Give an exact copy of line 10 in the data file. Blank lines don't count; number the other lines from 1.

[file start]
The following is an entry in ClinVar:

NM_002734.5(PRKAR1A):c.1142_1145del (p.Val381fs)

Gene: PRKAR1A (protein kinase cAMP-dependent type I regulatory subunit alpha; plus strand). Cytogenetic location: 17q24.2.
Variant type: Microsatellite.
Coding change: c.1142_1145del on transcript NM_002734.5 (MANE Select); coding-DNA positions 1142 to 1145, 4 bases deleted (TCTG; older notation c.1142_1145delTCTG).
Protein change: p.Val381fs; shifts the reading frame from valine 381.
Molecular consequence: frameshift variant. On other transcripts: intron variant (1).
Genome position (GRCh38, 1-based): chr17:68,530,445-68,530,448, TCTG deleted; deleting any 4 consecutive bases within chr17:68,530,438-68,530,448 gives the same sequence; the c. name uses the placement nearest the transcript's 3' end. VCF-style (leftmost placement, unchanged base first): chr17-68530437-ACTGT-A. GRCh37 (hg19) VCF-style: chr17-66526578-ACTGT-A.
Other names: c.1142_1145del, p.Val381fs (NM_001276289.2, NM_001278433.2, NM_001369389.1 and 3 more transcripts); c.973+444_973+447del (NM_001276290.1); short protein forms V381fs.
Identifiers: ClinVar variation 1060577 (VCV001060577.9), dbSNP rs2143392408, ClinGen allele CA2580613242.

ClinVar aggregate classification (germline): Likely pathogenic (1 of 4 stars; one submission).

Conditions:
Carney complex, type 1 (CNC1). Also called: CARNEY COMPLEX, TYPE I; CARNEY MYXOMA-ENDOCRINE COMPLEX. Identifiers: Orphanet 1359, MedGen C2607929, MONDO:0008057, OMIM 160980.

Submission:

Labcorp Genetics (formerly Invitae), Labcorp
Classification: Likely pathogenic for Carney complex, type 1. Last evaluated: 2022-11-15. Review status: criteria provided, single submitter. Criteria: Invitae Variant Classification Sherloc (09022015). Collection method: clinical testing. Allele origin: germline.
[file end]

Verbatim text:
Identifiers: ClinVar variation 1060577 (VCV001060577.9), dbSNP rs2143392408, ClinGen allele CA2580613242.